Summer Vacation and ADHD Medications?
End of the school year brings a common question from parents:
“Does my child need to take ADHD medications since he/she is out of school?”
The answer to this question is not a simple yes or no!
While the school year does take summer vacation, ADHD does not.
• ADHD symptoms are not limited to the inability to pay attention and perform well on school tasks. Other symptoms include impulsivity, difficulty controlling emotions, disorganization, difficulty falling and staying asleep, and difficulty with functioning well without a structured routine.
• For teenagers who are driving or caring for others as part of a summer job (lifeguard, babysitter, camp counselor, etc.) I strongly recommend continuing ADHD medications over the summer, as inattention and impulsivity may result in serious injury to themselves or others.
• Many ADHD symptoms also may make summer family life and vacations more difficult and stressful for an ADHD child and their family.
• A child’s social skills off medications can be 2-3 years younger than actual age, possibly making positive interactions with their peers at summer camp more difficult.
There is a very small group of ADHD patients that a summer medication vacation or decrease in medication dose may be medically needed:
• Those who have significant weight loss issues on medication.
• If there are questions as to whether medication is needed, summer time is a good time for a short trial off medication.
I encourage families to have a discussion with their child’s ADHD physician each spring about your summer plans. A plan for summer time ADHD management can be customized for your child, with the goal of the most enjoyable and safe summer possible!
– Dr. Emily Thompson
Nutrition Prescription for ADHD
By: Rhya Pachin, MS, RDN, LDN, CLT
Why has ADHD become an increasingly common disorder? There is evidence that diagnosis of the disorder has improved over the last 10-20 years. However, many patients and parents still wonder: “Is there anything I can do to improve my/my child’s ADHD symptoms in addition to medicine?” The answer is yes! Medication is considered the first line of treatment therapy for ADHD, but it is also true that lifestyle and diet modifications can make a significant impact on behavior and brain health.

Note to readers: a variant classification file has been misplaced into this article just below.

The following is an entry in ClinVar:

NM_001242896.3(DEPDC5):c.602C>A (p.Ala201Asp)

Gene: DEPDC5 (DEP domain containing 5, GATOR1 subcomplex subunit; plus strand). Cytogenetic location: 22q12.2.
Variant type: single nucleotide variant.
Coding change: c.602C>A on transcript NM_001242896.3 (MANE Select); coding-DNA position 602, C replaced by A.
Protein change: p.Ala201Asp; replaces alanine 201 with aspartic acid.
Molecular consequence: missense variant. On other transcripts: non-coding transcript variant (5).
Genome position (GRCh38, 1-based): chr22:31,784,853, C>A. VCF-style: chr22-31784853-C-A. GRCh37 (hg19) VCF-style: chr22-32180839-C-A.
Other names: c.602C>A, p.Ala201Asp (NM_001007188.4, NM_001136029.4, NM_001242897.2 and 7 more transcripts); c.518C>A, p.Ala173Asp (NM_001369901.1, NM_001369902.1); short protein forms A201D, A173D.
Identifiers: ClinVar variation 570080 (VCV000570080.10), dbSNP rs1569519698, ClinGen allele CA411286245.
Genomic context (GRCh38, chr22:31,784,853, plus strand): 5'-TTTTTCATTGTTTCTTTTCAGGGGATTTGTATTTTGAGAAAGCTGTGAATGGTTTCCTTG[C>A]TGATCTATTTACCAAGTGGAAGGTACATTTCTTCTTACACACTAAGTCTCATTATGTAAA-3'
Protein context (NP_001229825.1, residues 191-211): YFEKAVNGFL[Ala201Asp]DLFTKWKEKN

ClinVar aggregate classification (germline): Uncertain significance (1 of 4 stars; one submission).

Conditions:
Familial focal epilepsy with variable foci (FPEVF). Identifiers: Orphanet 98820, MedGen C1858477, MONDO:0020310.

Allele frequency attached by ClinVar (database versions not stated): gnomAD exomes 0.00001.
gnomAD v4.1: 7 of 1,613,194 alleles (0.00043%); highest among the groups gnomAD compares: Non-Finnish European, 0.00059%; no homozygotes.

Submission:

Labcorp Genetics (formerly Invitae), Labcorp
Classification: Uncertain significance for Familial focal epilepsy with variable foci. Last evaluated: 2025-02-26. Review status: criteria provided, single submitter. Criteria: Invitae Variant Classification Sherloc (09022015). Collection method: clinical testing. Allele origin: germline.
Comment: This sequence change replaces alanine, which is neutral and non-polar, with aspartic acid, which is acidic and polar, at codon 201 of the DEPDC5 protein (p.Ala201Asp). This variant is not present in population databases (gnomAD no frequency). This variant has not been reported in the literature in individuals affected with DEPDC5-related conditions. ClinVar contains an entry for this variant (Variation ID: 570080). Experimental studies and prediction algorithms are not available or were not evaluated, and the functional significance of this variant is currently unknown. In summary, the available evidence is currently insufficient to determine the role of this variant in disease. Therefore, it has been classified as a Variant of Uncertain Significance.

There are several common nutrients involved with several brain imbalances such as Alzheimer’s, anxiety, depression, ADHD, and autism. Aim to incorporate the following key nutrients into at least 1-2 meals per day.
Magnesium, zinc, iron, and selenium are minerals which are crucial to the synthesis and mobilization of certain neurotransmitters that trigger emotional and behavior responses. A whole-foods diet with an emphasis on colorful vegetables can usually meet the body’s mineral requirements, but picky eaters may benefit from a multivitamin. Buy organic produce as your budget allows; use the Dirty Dozen/Clean Fifteen to guide you in buying organic where it matters most.
B-vitamins, especially B6, are similarly involved in facilitating brain signaling. Sources of B6 include: fish, garbanzo beans, sunflower seeds, pistachios, poultry, whole potatoes, and non-citrus fruits (bananas, prunes). A nutritious diet can easily provide more than enough B6, so supplementation isn’t usually necessary except in the case of long-term prescription drug use.
Omega-3 fatty acids are well researched in terms of their association with neurological development and function. This makes sense as the brain is composed of 70% fat! Avocado, olives, salmon, grass-fed beef and pastured, free-range eggs are excellent sources of healthy fats. However, Omega 3 fats can be harder for some, especially children, to obtain through diet, so a supplement may be required. Ask for a brand recommendation, as Omega 3 oils are commonly contaminated.
A close connection has also been discovered between gut and brain function, called the ‘gut-brain axis.’ Essentially, a gut flora imbalance caused by stress, excess sugar, and/or antibiotic use may negatively impact brain health. Cultured foods such as kombucha, raw sauerkraut, and yogurt support healthy bacterial growth and diversity, but in some cases, a probiotic supplement may be beneficial.
Heavy metal exposure is strongly associated with lower IQ, reduced cognitive development, and neurological impairment. Therefore, testing for toxic levels of mercury, lead, cadmium, and arsenic may be beneficial in some cases where heavy metal exposure is suspected.
In summary, the ideal diet for brain health is whole-foods based, and high in antioxidants from colorful plant foods. Minimize your toxin load from additives, pesticides, trans fats (hydrogenated oils), and preservatives. Evaluate for common deficiencies like magnesium, B6, zinc, tyrosine, selenium, and iron. Ask about a probiotic if you have signs of gut imbalance. If these ideas aren’t enough to improve mood and focus, consider food and chemical sensitivity testing for a more personalized diet.